There is thus now a wealth of knowledge concerning organ cryo-
preservation that did not exist ten years ago. Much of this knowledge is
directly translatable to the problems of cryopreserving *any* organ,
including the brain. Furthermore, a "head start" of sorts exists for the
brain, as it is already known to be recoverable by very simple methods from

        The project budget and timescale is a conservative estimate of the
effort necessary to successfully adapt existing organ cryopreservation
knowledge to the specific issues of brain preservation and to apply the
neurobiological techniques necessary to show restoration of the memory and
other mental attributes.

How will success be demonstrated?

      The Project will likely proceed in three stages, each requiring perhaps
2 or 3 years for completion.

      Stage 1: Development and demonstration of good histologic preservation
               by light and electron microscopy after rewarming from -140'C.

      Stage 2: Recovery of mammalian brains after rewarming from -140'C,
               with viability and restoration of memory demonstrated by
               electrophysiological study of isolated brains.

      Stage 3: Demonstration of complete neurological recovery in a large
               animal model after *in-situ* cryopreservation of the brain
               to low sub zero temperatures.

Who will work on the Project?

      The Project will seek to retain the most qualified scientists
available. Scientists with specific and proven expertise in organ cryo-
preservation and neuroscience will be sought. A state-of-the-art laboratory
dedicated to the full-time pursuit of the project goal will be established.

How are funds being raised?

      The Project, proposed by cryonics activist Paul Wakfer in June, 1996,
is currently in the discussion stage. Before proceeding with detailed
planning, it is necessary to determine whether sufficient support exists for
this Project *in principle*.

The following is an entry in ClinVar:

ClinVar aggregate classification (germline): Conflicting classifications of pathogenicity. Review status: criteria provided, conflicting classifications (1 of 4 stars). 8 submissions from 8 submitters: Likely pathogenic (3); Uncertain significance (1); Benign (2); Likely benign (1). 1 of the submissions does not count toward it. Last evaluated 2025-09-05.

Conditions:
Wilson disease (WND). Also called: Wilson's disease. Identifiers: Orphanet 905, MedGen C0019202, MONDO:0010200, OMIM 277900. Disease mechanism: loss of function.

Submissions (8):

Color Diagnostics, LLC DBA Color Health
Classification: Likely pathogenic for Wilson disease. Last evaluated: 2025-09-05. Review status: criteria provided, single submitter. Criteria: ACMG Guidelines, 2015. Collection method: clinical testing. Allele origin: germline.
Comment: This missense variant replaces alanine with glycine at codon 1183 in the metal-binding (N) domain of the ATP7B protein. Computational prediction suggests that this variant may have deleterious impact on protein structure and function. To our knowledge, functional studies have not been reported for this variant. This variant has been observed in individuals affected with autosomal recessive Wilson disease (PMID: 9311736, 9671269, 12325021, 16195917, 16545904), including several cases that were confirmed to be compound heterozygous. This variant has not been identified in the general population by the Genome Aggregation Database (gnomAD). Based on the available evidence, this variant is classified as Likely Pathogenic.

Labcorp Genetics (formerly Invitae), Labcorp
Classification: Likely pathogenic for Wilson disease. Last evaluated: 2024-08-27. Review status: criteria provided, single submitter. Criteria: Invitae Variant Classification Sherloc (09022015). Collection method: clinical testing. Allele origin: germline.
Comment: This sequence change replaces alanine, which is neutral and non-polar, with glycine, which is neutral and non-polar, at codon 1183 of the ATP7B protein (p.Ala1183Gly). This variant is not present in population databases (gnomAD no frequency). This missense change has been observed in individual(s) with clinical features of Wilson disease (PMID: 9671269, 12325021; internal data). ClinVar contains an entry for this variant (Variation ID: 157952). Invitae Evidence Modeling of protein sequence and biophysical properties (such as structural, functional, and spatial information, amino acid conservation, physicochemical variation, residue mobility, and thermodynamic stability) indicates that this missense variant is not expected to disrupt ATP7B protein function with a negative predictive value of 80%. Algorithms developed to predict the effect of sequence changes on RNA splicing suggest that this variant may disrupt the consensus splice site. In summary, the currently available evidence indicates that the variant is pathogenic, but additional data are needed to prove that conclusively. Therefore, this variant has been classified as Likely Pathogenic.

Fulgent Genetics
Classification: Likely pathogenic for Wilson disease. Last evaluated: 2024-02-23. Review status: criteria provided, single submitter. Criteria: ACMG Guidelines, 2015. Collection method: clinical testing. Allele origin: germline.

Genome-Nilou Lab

At this time, the Prometheus Project is essentially a pledge campaign
asking a strictly hypothetical question:
1) *If* $1M/yr in pledges for 10 years is collected, and
2) *if* satisfactory scientific and business plans are developed, and
3) *if* the researchers and their projects are satisfactory to the you, and
4) *if* a corporation is formed to employ these scientists to execute these
    projects which issues a prospectus and share offering for that purpose,
4) *then* how much would you be willing to contribute, beginning in 1998, to
    share purchases of equal amounts for up to 10 years, in that corporation.

Are investments being solicited?

      No. No money is being requested and no investments are being solicited.
If sufficient interest in the form of conditional pledges is demonstrated, a
company will be formed, a prospectus issued, and investments solicited. Until
that time, pledges and all other discussion of finances are purely

What if sufficient funding cannot be obtained?

      It is hoped that sufficient "in principle" support for the Project can
be obtained by late 1997, with pledgors approving the Project plans in time
for a research start in early 1998. If more time is required, the pledge
campaign will likely continue as long as is necessary to reach the funding

What if the Project is not successful?